While there are very few people who would deny the earth is currently experiencing a warming trend, there is an open debate concerning the extent that human activities are contributing to this trend, what the future impacts (negative and positive) of further warming are reasonably likely to be, what are the best responses to warming.

Each of these questions have bearing on Massachusetts v. EPA. In this case, there are three basic questions: whether the petitioners have standing, whether the EPA is authorized to regulate CO2 and other greenhouse gases as pollutants (including whether CO2 should be properly classified as a pollutant) – and if they are, whether they have discretion not to regulate greenhouse gases as pollutant, and who should decide these issues.

Dealing with the latter two points first, I would argue that it’s good the Supreme Court took the case and I hope that they settle the matter once and for all. Writing a decision that would extend to other pending climate change lawsuits and state laws and regulations. On the question of whether or not the United States begins to limit energy and lifestyle choices by regulating greenhouse gas emissions is, as a matter of Constitutional law, solely within the purview of the Congress of the United States: not the Executive Branch through its administrative agencies, not the states, and not the Courts themselves.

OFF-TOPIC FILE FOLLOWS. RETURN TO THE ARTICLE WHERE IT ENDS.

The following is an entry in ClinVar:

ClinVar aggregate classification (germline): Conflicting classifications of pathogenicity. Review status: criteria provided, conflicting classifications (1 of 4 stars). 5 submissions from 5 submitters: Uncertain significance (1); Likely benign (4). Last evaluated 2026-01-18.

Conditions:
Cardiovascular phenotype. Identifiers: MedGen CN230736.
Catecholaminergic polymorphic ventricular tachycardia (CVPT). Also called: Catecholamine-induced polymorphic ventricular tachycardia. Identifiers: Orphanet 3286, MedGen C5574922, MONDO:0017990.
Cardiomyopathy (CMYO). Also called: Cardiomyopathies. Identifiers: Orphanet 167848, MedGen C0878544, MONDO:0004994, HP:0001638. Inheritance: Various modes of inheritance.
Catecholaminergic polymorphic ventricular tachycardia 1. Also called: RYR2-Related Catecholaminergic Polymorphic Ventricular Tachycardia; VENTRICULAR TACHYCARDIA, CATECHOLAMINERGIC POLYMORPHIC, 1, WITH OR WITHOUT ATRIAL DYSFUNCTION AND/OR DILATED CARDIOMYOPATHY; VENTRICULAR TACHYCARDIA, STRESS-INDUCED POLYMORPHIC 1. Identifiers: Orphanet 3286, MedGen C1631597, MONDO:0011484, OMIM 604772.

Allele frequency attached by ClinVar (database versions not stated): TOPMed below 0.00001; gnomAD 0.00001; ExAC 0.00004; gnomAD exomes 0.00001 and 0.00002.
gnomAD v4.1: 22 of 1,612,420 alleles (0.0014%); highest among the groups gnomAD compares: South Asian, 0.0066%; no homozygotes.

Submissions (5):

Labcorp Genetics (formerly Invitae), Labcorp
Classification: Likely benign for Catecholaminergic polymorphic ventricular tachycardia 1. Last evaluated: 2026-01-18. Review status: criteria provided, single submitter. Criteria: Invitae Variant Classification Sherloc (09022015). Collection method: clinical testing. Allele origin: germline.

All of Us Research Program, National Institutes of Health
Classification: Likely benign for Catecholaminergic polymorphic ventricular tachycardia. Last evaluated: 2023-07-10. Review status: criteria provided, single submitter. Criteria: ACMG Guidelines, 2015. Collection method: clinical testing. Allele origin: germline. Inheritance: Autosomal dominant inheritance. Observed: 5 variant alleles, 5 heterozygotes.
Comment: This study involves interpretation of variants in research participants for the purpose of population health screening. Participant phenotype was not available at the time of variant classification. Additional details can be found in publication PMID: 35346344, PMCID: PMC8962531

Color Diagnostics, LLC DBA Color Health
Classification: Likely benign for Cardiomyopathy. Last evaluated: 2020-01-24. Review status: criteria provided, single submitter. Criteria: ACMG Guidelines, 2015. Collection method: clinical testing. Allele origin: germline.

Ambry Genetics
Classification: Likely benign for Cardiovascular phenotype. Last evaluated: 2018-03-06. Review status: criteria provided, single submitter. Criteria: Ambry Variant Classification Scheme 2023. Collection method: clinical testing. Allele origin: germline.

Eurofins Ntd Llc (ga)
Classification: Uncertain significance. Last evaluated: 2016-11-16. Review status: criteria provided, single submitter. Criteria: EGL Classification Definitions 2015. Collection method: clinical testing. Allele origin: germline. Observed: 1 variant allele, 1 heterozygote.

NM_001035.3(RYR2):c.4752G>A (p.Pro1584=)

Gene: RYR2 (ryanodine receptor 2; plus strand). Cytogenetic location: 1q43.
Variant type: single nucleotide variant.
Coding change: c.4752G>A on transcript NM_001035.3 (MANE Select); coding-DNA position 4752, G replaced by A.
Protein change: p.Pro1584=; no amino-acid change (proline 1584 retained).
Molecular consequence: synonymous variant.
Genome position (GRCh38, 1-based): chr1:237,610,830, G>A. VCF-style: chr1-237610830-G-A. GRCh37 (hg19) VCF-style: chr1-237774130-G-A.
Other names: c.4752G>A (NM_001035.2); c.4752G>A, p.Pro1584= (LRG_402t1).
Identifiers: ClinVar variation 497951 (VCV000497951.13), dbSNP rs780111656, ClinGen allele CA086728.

While I don’t think CO2 is a pollutant and thus doesn’t fall under the Clean Air Act, the language of the statute is ambiguous and the Court could find that the plain language gives the EPA such authority. However, in a manner similar to the Brown & Williamson case, the court could find that because CO2 is ubiquitous – it’s necessary to life and we don’t know how to live and generate enough energy to sustain modern society without emitting it – and because any regulatory response that would have a credible chance of reducing future warming would arguably have a wrenching effect upon the economy, and because Congress has debated questions of the causes of climate change, its potential impacts and the appropriate responses for nearly 20 years; Congress never intended the Clean Air Act to address the question of climate change and if it wants the EPA to do so, it is up to Congress to so act. While the federal Clean Air Act authorizes the EPA to regulate emissions which "cause, or contribute to, air pollution which may be reasonably anticipated to endanger public health or welfare,